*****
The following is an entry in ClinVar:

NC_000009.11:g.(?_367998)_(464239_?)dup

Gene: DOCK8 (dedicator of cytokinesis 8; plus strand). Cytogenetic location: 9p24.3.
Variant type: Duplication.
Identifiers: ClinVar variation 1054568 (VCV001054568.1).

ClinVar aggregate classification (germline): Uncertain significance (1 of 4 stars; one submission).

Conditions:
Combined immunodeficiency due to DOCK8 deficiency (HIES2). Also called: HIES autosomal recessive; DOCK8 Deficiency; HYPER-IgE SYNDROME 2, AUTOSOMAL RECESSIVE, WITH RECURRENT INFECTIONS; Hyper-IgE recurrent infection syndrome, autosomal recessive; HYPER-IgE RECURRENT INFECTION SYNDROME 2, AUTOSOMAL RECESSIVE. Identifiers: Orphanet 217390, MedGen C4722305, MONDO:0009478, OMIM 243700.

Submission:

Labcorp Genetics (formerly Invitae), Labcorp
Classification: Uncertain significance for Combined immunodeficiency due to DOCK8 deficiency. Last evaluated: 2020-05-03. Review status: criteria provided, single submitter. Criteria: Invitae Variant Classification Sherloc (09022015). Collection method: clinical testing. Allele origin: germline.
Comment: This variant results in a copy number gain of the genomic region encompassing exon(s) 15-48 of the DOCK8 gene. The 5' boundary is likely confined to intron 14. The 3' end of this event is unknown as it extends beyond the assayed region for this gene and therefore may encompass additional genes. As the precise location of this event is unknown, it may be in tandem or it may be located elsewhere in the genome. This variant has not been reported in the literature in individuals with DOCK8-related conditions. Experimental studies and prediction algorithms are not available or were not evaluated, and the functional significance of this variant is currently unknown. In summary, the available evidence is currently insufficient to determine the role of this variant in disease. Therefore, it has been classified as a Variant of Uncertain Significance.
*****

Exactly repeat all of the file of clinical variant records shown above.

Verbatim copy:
The following is an entry in ClinVar:

NC_000009.11:g.(?_367998)_(464239_?)dup

Gene: DOCK8 (dedicator of cytokinesis 8; plus strand). Cytogenetic location: 9p24.3.
Variant type: Duplication.
Identifiers: ClinVar variation 1054568 (VCV001054568.1).

ClinVar aggregate classification (germline): Uncertain significance (1 of 4 stars; one submission).

Conditions:
Combined immunodeficiency due to DOCK8 deficiency (HIES2). Also called: HIES autosomal recessive; DOCK8 Deficiency; HYPER-IgE SYNDROME 2, AUTOSOMAL RECESSIVE, WITH RECURRENT INFECTIONS; Hyper-IgE recurrent infection syndrome, autosomal recessive; HYPER-IgE RECURRENT INFECTION SYNDROME 2, AUTOSOMAL RECESSIVE. Identifiers: Orphanet 217390, MedGen C4722305, MONDO:0009478, OMIM 243700.

Submission:

Labcorp Genetics (formerly Invitae), Labcorp
Classification: Uncertain significance for Combined immunodeficiency due to DOCK8 deficiency. Last evaluated: 2020-05-03. Review status: criteria provided, single submitter. Criteria: Invitae Variant Classification Sherloc (09022015). Collection method: clinical testing. Allele origin: germline.
Comment: This variant results in a copy number gain of the genomic region encompassing exon(s) 15-48 of the DOCK8 gene. The 5' boundary is likely confined to intron 14. The 3' end of this event is unknown as it extends beyond the assayed region for this gene and therefore may encompass additional genes. As the precise location of this event is unknown, it may be in tandem or it may be located elsewhere in the genome. This variant has not been reported in the literature in individuals with DOCK8-related conditions. Experimental studies and prediction algorithms are not available or were not evaluated, and the functional significance of this variant is currently unknown. In summary, the available evidence is currently insufficient to determine the role of this variant in disease. Therefore, it has been classified as a Variant of Uncertain Significance.